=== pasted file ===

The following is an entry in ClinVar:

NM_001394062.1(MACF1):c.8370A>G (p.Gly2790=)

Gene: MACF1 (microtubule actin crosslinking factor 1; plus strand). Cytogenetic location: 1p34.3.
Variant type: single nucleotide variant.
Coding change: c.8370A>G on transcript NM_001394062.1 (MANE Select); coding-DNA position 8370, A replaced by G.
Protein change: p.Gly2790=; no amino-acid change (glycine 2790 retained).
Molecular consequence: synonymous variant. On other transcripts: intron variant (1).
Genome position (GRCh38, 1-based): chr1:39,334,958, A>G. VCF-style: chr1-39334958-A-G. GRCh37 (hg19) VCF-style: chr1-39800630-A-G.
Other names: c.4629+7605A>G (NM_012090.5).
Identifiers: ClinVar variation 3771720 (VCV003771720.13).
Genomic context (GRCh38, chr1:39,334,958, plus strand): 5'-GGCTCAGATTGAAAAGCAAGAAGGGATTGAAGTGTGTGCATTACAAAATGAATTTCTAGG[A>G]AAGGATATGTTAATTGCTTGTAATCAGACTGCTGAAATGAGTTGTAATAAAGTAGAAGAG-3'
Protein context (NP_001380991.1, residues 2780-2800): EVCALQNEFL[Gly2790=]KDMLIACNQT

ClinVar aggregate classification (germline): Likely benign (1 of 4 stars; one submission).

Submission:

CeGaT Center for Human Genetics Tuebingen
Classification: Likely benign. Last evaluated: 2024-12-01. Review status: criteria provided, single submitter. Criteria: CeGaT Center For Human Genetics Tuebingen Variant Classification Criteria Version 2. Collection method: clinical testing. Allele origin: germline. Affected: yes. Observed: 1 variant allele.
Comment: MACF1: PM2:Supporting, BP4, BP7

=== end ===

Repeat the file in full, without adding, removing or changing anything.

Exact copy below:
The following is an entry in ClinVar:

NM_001394062.1(MACF1):c.8370A>G (p.Gly2790=)

Gene: MACF1 (microtubule actin crosslinking factor 1; plus strand). Cytogenetic location: 1p34.3.
Variant type: single nucleotide variant.
Coding change: c.8370A>G on transcript NM_001394062.1 (MANE Select); coding-DNA position 8370, A replaced by G.
Protein change: p.Gly2790=; no amino-acid change (glycine 2790 retained).
Molecular consequence: synonymous variant. On other transcripts: intron variant (1).
Genome position (GRCh38, 1-based): chr1:39,334,958, A>G. VCF-style: chr1-39334958-A-G. GRCh37 (hg19) VCF-style: chr1-39800630-A-G.
Other names: c.4629+7605A>G (NM_012090.5).
Identifiers: ClinVar variation 3771720 (VCV003771720.13).
Genomic context (GRCh38, chr1:39,334,958, plus strand): 5'-GGCTCAGATTGAAAAGCAAGAAGGGATTGAAGTGTGTGCATTACAAAATGAATTTCTAGG[A>G]AAGGATATGTTAATTGCTTGTAATCAGACTGCTGAAATGAGTTGTAATAAAGTAGAAGAG-3'
Protein context (NP_001380991.1, residues 2780-2800): EVCALQNEFL[Gly2790=]KDMLIACNQT

ClinVar aggregate classification (germline): Likely benign (1 of 4 stars; one submission).

Submission:

CeGaT Center for Human Genetics Tuebingen
Classification: Likely benign. Last evaluated: 2024-12-01. Review status: criteria provided, single submitter. Criteria: CeGaT Center For Human Genetics Tuebingen Variant Classification Criteria Version 2. Collection method: clinical testing. Allele origin: germline. Affected: yes. Observed: 1 variant allele.
Comment: MACF1: PM2:Supporting, BP4, BP7